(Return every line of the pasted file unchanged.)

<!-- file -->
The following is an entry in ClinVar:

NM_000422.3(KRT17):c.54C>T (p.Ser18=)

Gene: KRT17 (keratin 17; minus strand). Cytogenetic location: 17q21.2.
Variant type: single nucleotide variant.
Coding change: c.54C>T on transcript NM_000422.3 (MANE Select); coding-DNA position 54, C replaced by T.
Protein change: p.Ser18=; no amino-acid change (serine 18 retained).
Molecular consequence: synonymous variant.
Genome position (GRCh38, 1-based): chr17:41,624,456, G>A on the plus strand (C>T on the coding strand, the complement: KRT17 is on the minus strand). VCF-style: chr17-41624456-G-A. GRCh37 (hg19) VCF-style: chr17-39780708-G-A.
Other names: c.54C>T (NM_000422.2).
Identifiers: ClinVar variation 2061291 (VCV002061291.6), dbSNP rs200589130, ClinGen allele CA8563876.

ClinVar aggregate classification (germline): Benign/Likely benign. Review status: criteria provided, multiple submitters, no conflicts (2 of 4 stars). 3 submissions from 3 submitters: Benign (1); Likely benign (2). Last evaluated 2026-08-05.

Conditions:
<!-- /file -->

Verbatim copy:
The following is an entry in ClinVar:

NM_000422.3(KRT17):c.54C>T (p.Ser18=)

Gene: KRT17 (keratin 17; minus strand). Cytogenetic location: 17q21.2.
Variant type: single nucleotide variant.
Coding change: c.54C>T on transcript NM_000422.3 (MANE Select); coding-DNA position 54, C replaced by T.
Protein change: p.Ser18=; no amino-acid change (serine 18 retained).
Molecular consequence: synonymous variant.
Genome position (GRCh38, 1-based): chr17:41,624,456, G>A on the plus strand (C>T on the coding strand, the complement: KRT17 is on the minus strand). VCF-style: chr17-41624456-G-A. GRCh37 (hg19) VCF-style: chr17-39780708-G-A.
Other names: c.54C>T (NM_000422.2).
Identifiers: ClinVar variation 2061291 (VCV002061291.6), dbSNP rs200589130, ClinGen allele CA8563876.

ClinVar aggregate classification (germline): Benign/Likely benign. Review status: criteria provided, multiple submitters, no conflicts (2 of 4 stars). 3 submissions from 3 submitters: Benign (1); Likely benign (2). Last evaluated 2026-08-05.

Conditions: